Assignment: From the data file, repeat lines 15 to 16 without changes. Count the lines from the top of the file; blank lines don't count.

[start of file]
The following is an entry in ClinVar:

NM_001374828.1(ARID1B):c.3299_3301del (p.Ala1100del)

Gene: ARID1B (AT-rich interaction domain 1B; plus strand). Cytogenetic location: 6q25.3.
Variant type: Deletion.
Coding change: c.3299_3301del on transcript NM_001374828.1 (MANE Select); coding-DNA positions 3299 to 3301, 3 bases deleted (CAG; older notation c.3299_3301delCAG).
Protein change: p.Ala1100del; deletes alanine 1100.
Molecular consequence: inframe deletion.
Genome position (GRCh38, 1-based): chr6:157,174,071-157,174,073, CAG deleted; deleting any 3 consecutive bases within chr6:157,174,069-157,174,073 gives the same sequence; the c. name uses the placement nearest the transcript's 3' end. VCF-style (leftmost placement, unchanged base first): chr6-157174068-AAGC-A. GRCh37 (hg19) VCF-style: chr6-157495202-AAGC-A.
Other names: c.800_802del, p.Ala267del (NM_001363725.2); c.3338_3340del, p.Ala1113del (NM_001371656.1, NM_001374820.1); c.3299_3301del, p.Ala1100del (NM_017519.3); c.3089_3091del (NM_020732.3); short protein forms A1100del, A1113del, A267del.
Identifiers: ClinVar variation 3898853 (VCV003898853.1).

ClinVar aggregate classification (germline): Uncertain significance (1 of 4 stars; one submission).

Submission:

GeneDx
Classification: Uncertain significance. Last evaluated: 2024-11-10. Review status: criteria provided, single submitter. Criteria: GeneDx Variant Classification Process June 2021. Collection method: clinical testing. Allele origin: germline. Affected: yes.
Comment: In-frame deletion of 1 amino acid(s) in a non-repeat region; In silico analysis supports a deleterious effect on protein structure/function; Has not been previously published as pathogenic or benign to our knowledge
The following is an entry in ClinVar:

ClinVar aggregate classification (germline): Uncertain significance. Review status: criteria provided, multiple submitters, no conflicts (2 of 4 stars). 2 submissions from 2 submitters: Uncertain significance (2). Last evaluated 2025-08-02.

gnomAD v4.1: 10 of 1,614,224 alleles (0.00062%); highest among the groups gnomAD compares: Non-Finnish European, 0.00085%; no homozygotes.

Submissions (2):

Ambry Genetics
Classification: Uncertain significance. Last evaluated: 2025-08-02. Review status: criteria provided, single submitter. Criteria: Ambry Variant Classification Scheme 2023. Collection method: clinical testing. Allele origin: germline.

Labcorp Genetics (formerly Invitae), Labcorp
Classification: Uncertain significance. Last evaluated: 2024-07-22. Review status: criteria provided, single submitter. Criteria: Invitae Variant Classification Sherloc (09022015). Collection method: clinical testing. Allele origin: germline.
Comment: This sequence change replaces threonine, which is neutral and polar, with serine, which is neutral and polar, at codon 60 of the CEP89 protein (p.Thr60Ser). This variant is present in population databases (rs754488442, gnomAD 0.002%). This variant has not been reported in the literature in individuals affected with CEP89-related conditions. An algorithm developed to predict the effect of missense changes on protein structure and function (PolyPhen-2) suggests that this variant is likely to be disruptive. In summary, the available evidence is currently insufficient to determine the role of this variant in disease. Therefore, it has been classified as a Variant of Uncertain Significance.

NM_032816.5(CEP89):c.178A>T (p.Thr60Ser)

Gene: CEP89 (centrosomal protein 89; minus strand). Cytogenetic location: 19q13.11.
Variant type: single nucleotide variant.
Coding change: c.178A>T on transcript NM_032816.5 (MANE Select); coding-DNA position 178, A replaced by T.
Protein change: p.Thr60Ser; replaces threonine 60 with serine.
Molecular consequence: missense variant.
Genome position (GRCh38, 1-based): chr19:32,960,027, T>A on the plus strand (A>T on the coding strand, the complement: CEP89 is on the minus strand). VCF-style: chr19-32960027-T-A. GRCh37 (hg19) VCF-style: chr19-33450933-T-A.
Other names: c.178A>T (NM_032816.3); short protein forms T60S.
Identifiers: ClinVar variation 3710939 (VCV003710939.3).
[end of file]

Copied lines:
Comment: In-frame deletion of 1 amino acid(s) in a non-repeat region; In silico analysis supports a deleterious effect on protein structure/function; Has not been previously published as pathogenic or benign to our knowledge
The following is an entry in ClinVar: